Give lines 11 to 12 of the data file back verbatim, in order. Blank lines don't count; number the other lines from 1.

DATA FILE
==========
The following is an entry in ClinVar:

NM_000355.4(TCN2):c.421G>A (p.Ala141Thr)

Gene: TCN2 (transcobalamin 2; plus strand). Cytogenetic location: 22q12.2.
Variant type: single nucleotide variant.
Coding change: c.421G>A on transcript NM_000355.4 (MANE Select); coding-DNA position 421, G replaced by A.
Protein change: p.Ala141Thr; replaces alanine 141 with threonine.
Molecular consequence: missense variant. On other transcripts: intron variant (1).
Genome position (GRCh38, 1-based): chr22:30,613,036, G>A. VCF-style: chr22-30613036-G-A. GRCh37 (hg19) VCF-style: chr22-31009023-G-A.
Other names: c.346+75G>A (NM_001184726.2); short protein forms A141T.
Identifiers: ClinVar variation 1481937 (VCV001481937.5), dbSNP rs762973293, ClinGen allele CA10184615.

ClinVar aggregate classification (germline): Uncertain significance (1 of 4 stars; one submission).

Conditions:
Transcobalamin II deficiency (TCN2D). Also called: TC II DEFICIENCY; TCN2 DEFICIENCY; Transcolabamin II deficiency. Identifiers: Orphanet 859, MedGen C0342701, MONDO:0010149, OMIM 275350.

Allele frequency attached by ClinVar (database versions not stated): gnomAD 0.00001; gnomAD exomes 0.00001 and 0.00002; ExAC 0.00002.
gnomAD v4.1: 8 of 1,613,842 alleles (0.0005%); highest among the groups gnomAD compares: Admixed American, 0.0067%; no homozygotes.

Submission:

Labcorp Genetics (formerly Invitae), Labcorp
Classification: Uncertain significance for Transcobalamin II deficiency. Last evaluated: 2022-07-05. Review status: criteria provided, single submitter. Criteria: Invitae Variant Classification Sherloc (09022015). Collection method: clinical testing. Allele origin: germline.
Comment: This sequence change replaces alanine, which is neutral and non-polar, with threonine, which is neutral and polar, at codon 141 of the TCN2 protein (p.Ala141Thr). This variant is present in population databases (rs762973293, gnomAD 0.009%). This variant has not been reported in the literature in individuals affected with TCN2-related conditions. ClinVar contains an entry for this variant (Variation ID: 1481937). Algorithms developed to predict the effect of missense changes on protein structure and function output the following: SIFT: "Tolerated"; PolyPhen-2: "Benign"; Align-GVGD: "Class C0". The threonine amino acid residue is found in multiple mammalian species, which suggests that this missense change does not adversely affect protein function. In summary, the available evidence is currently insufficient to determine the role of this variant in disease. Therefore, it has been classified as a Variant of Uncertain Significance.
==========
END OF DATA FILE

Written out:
ClinVar aggregate classification (germline): Uncertain significance (1 of 4 stars; one submission).

Conditions: